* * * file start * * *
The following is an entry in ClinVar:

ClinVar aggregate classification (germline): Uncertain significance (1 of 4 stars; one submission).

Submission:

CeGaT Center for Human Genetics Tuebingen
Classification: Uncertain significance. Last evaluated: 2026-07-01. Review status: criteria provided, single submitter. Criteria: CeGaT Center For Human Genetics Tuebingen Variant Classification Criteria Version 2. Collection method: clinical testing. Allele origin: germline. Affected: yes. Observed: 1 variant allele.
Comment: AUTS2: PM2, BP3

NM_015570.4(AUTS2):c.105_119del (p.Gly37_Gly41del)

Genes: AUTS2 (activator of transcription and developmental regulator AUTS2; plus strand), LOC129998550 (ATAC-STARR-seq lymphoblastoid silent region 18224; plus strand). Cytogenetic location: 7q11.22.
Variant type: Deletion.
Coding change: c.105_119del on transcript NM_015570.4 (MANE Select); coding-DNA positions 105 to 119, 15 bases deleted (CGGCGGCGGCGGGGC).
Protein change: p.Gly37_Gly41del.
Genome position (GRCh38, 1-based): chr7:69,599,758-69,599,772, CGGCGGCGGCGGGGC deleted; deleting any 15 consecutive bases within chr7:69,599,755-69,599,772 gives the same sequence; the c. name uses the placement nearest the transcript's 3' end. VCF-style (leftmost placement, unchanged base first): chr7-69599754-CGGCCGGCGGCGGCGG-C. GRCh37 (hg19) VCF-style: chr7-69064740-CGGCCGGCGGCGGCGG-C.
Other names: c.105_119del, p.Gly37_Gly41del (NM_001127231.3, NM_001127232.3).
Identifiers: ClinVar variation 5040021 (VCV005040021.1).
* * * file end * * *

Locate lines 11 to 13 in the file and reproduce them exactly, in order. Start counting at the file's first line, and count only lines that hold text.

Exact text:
Protein change: p.Gly37_Gly41del.
Genome position (GRCh38, 1-based): chr7:69,599,758-69,599,772, CGGCGGCGGCGGGGC deleted; deleting any 15 consecutive bases within chr7:69,599,755-69,599,772 gives the same sequence; the c. name uses the placement nearest the transcript's 3' end. VCF-style (leftmost placement, unchanged base first): chr7-69599754-CGGCCGGCGGCGGCGG-C. GRCh37 (hg19) VCF-style: chr7-69064740-CGGCCGGCGGCGGCGG-C.
Other names: c.105_119del, p.Gly37_Gly41del (NM_001127231.3, NM_001127232.3).